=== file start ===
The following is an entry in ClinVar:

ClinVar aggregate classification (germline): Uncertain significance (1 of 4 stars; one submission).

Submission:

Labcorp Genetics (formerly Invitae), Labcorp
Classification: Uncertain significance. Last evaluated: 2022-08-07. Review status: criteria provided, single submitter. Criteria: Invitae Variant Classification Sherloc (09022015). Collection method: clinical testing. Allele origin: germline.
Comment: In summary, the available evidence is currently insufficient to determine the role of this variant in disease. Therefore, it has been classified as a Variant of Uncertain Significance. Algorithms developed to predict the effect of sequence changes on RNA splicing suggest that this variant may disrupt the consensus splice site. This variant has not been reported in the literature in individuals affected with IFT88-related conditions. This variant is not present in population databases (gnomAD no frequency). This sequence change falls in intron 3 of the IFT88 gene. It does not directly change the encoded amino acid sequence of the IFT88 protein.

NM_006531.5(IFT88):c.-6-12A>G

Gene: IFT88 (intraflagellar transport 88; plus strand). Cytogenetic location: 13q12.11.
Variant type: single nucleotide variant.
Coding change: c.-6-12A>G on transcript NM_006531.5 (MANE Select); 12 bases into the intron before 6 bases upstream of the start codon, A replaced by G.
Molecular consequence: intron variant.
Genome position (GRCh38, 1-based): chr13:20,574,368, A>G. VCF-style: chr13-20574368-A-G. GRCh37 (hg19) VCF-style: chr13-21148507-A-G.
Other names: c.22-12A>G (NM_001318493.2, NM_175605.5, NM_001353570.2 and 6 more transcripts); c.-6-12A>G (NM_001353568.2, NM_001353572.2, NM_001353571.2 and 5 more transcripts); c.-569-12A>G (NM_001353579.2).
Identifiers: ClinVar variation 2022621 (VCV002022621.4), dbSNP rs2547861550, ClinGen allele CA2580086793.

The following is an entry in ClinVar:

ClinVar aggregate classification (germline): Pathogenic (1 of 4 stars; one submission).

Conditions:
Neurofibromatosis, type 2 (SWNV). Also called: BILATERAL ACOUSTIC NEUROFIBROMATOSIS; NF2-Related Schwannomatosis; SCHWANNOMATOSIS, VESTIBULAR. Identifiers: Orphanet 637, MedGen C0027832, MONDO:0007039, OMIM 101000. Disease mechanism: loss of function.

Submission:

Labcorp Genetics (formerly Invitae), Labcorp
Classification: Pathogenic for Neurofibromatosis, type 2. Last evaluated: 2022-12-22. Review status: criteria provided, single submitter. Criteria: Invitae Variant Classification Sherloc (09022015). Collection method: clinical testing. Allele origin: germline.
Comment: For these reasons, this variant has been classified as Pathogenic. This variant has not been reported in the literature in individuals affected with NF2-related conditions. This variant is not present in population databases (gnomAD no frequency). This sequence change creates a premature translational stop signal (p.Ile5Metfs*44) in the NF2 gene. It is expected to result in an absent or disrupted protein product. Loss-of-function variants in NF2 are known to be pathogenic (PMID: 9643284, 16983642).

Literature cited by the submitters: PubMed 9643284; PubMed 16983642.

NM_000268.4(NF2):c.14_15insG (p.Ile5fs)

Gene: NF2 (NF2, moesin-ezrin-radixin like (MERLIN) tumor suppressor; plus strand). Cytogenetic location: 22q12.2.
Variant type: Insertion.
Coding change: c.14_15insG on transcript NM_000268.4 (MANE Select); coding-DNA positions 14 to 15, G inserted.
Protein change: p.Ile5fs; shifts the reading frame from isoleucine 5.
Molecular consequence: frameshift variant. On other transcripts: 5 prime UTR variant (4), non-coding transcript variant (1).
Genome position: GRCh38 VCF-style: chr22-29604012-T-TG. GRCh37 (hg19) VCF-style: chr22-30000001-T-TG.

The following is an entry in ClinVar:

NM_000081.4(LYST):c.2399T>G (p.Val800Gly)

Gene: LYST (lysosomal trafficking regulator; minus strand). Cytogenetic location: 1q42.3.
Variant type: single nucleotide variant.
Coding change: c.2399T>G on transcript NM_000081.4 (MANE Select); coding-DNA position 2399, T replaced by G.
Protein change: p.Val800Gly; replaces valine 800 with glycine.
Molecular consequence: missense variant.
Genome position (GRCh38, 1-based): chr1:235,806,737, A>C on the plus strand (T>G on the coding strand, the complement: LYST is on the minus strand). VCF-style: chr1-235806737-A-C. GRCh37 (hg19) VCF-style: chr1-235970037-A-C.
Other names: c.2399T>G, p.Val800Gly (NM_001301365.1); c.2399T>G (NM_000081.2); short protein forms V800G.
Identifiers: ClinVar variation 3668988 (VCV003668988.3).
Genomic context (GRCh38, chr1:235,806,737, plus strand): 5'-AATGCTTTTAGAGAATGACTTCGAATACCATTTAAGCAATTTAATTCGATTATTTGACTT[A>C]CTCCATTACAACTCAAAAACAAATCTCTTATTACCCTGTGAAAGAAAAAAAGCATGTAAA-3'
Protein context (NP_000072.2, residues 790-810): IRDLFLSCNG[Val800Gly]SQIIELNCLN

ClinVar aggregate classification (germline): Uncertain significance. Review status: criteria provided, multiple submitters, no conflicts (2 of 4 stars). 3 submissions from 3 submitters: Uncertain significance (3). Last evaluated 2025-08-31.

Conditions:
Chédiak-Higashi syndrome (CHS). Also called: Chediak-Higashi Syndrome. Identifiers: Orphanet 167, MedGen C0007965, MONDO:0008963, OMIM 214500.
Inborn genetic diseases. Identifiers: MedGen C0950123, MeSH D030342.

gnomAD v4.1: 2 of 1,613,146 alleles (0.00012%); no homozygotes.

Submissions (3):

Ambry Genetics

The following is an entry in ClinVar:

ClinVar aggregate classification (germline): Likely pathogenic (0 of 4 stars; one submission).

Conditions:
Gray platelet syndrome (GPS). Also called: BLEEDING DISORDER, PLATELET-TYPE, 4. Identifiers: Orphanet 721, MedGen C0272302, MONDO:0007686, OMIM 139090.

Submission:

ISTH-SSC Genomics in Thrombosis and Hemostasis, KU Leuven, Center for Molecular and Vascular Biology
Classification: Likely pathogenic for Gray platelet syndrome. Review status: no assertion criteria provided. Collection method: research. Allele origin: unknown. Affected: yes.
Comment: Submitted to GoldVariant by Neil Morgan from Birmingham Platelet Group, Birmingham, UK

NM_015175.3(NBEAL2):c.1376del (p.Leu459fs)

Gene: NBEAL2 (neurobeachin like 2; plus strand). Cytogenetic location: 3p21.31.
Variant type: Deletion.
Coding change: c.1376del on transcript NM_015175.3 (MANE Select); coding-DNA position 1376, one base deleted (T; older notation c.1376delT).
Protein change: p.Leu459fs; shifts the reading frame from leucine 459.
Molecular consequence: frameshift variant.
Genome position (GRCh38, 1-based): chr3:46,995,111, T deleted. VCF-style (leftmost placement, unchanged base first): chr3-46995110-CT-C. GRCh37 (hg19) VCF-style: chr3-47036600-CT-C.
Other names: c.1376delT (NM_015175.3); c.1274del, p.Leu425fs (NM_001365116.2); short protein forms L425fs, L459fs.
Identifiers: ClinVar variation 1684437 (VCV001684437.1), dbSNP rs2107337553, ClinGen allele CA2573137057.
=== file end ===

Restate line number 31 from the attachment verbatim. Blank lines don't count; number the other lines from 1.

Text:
The following is an entry in ClinVar: